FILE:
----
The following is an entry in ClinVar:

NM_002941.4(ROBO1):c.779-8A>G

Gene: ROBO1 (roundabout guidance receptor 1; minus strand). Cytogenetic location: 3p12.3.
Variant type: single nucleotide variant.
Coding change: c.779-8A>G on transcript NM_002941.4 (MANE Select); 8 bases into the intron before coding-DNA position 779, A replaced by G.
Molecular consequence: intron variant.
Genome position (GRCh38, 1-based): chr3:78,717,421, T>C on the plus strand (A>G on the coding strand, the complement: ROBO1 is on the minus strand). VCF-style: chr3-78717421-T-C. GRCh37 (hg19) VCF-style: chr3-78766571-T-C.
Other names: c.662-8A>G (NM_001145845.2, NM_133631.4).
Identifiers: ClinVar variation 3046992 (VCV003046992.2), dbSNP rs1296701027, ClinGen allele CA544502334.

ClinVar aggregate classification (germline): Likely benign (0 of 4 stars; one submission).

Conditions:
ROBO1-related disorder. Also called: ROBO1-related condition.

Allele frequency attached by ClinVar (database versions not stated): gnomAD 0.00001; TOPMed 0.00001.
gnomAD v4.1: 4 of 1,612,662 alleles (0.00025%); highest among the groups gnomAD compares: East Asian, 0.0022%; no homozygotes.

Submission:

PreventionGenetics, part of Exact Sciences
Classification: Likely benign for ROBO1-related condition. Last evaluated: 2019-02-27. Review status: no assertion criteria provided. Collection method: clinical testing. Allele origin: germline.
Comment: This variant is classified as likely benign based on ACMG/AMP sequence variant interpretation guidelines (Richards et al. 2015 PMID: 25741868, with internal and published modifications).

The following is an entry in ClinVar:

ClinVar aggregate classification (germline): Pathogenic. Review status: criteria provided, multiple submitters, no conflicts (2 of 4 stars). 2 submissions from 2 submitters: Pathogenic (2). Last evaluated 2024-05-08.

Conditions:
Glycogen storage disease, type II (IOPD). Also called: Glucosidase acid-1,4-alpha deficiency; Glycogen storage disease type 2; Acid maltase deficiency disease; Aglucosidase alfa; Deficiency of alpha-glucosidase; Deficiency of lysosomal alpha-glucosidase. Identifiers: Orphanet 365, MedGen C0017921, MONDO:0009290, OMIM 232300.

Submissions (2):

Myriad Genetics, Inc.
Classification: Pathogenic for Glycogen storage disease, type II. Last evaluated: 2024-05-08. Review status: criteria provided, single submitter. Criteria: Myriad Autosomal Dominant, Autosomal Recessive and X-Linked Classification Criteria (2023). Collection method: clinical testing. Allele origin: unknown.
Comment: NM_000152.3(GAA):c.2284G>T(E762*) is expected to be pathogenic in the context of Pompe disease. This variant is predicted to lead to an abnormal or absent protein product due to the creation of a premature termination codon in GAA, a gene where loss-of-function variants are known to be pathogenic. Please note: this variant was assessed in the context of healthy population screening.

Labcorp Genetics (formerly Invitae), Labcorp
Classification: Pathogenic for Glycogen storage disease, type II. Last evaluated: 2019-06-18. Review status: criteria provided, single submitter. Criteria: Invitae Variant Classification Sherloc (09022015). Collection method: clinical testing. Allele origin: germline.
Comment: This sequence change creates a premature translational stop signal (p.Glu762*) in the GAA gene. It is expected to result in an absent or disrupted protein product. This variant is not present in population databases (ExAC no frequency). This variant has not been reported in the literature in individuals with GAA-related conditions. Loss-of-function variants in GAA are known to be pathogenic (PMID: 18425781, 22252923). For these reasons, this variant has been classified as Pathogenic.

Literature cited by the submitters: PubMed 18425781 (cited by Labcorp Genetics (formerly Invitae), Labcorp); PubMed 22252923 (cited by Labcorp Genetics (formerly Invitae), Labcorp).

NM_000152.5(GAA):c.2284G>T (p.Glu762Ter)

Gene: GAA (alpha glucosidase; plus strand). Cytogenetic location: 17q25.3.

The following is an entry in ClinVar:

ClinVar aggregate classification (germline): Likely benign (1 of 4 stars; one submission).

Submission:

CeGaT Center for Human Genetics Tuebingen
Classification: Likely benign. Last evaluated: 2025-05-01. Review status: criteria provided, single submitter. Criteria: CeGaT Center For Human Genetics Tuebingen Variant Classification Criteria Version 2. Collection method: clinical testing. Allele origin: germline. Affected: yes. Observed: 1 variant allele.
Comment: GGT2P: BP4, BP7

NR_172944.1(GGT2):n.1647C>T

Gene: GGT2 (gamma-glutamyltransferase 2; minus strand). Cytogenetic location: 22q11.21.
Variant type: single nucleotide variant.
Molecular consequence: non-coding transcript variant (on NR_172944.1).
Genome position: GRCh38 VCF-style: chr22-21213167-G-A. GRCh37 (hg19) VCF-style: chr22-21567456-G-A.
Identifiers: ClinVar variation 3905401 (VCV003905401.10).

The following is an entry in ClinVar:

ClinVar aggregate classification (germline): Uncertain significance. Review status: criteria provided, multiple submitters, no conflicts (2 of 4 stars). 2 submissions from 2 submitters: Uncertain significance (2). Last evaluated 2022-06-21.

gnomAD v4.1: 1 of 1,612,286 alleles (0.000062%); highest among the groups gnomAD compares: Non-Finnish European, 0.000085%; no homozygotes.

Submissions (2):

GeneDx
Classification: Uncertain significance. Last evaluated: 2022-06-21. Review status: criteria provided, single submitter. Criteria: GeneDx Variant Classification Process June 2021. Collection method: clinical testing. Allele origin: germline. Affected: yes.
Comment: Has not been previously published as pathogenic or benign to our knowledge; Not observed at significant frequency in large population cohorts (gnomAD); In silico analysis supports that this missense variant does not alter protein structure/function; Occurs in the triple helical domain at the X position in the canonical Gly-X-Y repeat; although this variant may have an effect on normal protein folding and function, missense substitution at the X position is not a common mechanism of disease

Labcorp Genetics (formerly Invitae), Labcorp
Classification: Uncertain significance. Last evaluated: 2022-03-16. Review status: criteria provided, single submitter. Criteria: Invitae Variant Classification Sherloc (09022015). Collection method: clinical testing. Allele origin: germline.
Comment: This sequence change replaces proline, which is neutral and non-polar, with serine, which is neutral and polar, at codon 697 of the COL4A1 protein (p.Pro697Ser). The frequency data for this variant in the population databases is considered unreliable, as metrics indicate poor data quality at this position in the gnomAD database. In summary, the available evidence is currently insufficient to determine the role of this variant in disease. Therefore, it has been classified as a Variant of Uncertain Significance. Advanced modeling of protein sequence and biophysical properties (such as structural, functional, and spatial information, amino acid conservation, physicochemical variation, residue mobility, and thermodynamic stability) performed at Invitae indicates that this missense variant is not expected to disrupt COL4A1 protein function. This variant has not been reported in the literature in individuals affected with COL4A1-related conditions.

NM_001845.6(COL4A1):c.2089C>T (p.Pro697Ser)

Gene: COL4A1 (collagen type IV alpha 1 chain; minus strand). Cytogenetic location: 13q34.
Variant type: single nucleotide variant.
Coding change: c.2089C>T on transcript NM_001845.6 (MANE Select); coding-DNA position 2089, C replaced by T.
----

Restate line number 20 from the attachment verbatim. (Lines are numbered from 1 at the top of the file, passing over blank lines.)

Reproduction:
ClinVar aggregate classification (germline): Pathogenic. Review status: criteria provided, multiple submitters, no conflicts (2 of 4 stars). 2 submissions from 2 submitters: Pathogenic (2). Last evaluated 2024-05-08.